POLITICS

Tariceanu: Romanian Presidency of the EU Council closes 90 files; I’d like to see public recognition from other states’ leaders

Chairman of the Alliance of Liberals and Democrats (ALDE) Calin Popescu-Tariceanu said on Monday that no less than 90 files were closed during the Romanian presidency of the Council of the EU and added that he would like to see public recognition of this from the leaders of other states.

“Romania is currently holding the rotating presidency of the EU Council, a mandate that proves to be a success. (…) I understand from the members of the Government that we have closed no less than 90 files – a record number – and not the easy ones. I would obviously like to see from the leaders of other states public recognition and a refraining from the temptation of political dictatorship or bureaucratic arrogance,” Tariceanu said at the conference “The Future of Europe”, whose honorary guest is the former chairman of the Alliance of Liberals and Democrats for Europe, Sir Graham Watson.

In his speech, Tariceanu pointed out that at present “not only the European liberal movement, but also the European Union itself is facing major challenges”, and addressed issues such as migration and Brexit, stressing that these are “only a few aspects that relate to the future of the Union”.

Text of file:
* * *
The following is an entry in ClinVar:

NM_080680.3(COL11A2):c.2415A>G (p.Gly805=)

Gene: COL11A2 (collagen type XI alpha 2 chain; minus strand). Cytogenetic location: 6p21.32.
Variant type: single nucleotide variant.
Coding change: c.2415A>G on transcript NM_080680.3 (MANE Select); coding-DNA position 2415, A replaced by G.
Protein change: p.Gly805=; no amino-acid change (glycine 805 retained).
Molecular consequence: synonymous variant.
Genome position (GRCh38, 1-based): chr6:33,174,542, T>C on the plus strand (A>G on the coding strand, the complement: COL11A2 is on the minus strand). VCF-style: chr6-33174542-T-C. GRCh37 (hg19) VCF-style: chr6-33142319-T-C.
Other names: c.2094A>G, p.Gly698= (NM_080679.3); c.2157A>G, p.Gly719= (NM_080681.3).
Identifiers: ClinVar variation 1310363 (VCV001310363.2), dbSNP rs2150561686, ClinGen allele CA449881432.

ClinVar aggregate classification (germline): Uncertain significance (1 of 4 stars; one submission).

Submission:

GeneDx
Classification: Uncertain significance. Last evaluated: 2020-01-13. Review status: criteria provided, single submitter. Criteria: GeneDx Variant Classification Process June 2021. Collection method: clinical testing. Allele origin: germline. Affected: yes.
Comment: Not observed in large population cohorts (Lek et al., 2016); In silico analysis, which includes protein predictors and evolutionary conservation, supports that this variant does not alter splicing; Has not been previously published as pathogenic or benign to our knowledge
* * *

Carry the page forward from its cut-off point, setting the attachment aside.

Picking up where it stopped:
“The effects of the 2015 refugee crisis are still felt in the waves of populist, xenophobic and anti-immigration movements. Each nation’s response to these movements will contribute to shaping our common European destiny, and I am glad that there are no anti-European political parties in Romania and I am looking forward to seeing the results of the next week’s election, without fearing that they can fuel xenophobic or extremist trends in our country. However, we expect the composition of the future EP to reflect the changes that some member countries are going through. And we are worried that the influence that the extremist groups will gain in the EP will also be able to contaminate our political scene at national level,” Tariceanu said.

“Romania can successfully cope with any challenge, as long as it is viewed as an equal partner in a cohesive Union with a single speed and no one is left behind. A multi-speed construction based on a model of concentric circles will inevitably pull down the pillars of the united Europe. We, the Eastern states, perceive this as a lack of solidarity of the West. I have no doubt that such a scenario will divide the Union. There are people who idyllically think they will be able to rein in all the forces that will rise in a multi-speed Europe. But I am afraid that reality will prove them wrong, paying too high a price,” he further said.

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